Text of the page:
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CRS — U.S. Strategic Nuclear Forces: Background, Developments, and Issues

October 28, 2013

U.S. Strategic Nuclear Forces: Background, Developments, and Issues (PDF)
Source: Congressional Research Service (via Federation of American Scientists)

Even though the United States plans to reduce the number of warheads deployed on its longrange missiles and bombers, consistent with the terms of the New START Treaty, it also plans to develop new delivery systems for deployment over the next 20-30 years. The 113th Congress will continue to review these programs during the annual authorization and appropriations process.

During the Cold War, the U.S. nuclear arsenal contained many types of delivery vehicles for nuclear weapons. The longer-range systems, which included long-range missiles based on U.S. territory, long-range missiles based on submarines, and heavy bombers that could threaten Soviet targets from their bases in the United States, are known as strategic nuclear delivery vehicles. At the end of the Cold War, in 1991, the United States deployed more than 10,000 warheads on these delivery vehicles. That number has declined to less than 2,000 warheads today, and is slated to decline to 1,550 warheads by the 2018, after the New START Treaty completes implementation.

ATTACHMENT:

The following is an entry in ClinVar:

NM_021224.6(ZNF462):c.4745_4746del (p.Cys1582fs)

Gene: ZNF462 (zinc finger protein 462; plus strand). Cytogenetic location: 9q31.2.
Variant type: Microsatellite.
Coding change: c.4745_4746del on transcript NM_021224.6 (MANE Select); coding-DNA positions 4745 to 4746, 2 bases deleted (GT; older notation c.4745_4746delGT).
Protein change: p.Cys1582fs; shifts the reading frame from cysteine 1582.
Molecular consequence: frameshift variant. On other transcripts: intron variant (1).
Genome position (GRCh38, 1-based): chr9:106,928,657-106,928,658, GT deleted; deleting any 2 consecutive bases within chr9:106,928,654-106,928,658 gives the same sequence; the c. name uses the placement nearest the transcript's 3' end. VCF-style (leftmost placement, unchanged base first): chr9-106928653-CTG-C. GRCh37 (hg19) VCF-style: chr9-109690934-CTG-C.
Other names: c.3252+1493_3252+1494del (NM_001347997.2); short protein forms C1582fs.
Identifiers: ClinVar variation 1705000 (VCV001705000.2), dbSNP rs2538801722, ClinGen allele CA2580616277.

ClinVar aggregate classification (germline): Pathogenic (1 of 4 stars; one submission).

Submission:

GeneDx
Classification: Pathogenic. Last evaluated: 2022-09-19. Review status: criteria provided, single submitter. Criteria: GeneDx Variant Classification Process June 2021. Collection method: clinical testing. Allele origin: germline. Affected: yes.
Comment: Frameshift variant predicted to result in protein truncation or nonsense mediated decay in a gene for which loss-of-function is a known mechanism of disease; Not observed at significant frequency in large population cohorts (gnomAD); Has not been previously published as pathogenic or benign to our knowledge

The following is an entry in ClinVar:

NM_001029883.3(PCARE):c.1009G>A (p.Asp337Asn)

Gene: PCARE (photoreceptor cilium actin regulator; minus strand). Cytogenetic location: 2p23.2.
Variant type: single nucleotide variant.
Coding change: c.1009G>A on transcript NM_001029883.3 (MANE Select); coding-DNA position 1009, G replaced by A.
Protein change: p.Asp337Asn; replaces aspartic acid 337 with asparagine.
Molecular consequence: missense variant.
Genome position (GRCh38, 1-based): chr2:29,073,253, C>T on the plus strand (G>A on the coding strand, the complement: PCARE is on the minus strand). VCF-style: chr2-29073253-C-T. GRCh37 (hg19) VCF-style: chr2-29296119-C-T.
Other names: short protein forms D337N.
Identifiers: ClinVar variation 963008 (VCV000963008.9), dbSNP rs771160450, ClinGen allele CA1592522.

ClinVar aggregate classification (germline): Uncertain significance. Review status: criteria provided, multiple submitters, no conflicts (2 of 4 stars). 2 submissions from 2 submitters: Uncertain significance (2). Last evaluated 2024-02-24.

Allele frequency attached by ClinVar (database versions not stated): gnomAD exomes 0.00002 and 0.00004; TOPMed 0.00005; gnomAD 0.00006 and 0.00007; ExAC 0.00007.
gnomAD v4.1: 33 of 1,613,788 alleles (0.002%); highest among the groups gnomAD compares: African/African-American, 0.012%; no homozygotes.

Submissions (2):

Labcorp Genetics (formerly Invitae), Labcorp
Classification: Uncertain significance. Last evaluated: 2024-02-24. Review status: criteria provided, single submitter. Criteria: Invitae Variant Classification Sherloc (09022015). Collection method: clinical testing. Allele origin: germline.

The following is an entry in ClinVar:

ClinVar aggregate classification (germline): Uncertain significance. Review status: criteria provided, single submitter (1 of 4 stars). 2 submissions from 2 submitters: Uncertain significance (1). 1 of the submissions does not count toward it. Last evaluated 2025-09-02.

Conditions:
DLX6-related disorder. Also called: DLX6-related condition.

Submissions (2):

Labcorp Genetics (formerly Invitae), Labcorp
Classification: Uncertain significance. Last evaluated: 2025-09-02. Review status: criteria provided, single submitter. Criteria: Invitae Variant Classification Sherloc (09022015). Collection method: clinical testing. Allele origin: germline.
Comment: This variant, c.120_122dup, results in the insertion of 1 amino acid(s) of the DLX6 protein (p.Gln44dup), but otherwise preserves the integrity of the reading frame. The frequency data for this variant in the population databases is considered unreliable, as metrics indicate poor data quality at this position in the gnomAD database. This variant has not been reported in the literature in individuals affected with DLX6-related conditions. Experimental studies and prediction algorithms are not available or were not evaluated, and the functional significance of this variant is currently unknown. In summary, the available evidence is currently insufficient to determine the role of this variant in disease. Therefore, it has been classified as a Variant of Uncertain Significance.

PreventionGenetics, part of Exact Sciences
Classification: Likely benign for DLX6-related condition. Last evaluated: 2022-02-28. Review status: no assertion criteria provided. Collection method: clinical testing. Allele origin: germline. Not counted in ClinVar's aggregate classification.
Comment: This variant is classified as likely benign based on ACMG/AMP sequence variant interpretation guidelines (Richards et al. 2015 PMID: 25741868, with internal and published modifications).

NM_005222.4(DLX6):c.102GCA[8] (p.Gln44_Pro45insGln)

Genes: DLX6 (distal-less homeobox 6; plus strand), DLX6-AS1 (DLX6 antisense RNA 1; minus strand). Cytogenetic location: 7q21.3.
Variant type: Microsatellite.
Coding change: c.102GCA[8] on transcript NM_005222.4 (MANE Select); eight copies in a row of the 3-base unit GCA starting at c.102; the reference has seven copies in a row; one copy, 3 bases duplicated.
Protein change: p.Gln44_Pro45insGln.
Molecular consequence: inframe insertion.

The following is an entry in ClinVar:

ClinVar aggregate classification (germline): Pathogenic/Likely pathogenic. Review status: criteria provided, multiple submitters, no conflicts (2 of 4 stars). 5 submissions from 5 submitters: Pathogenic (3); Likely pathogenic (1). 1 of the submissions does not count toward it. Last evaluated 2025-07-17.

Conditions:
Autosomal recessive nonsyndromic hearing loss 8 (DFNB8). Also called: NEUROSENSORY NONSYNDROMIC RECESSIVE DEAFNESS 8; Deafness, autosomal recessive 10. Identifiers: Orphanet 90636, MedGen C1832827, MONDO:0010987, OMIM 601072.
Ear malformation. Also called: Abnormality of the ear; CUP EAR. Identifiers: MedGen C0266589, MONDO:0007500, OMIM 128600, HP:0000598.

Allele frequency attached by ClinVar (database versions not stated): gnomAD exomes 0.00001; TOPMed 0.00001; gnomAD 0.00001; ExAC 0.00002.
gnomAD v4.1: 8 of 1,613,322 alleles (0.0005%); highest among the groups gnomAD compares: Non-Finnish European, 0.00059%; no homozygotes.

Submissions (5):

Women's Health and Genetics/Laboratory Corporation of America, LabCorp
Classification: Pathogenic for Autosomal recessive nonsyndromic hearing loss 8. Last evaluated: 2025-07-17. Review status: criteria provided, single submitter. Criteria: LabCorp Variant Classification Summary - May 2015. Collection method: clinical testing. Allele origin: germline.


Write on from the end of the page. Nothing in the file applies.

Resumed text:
At the present time, the U.S. land-based ballistic missile force (ICBMs) consists of 450 Minuteman III ICBMs, each deployed with between one and three warheads; they will all be reduced to only one warhead over the next few years, and the fleet will decline to, at most, 420 missiles. The Air Force is also modernizing the Minuteman missiles, replacing and upgrading their rocket motors, guidance systems, and other components. The Air Force had expected to begin replacing the Minuteman missiles around 2018, but decided, instead, to continue to modernize and maintain the existing missiles, so that they can remain in the force through 2030; it is, once again, considering what to do to sustain the missiles after 2030.

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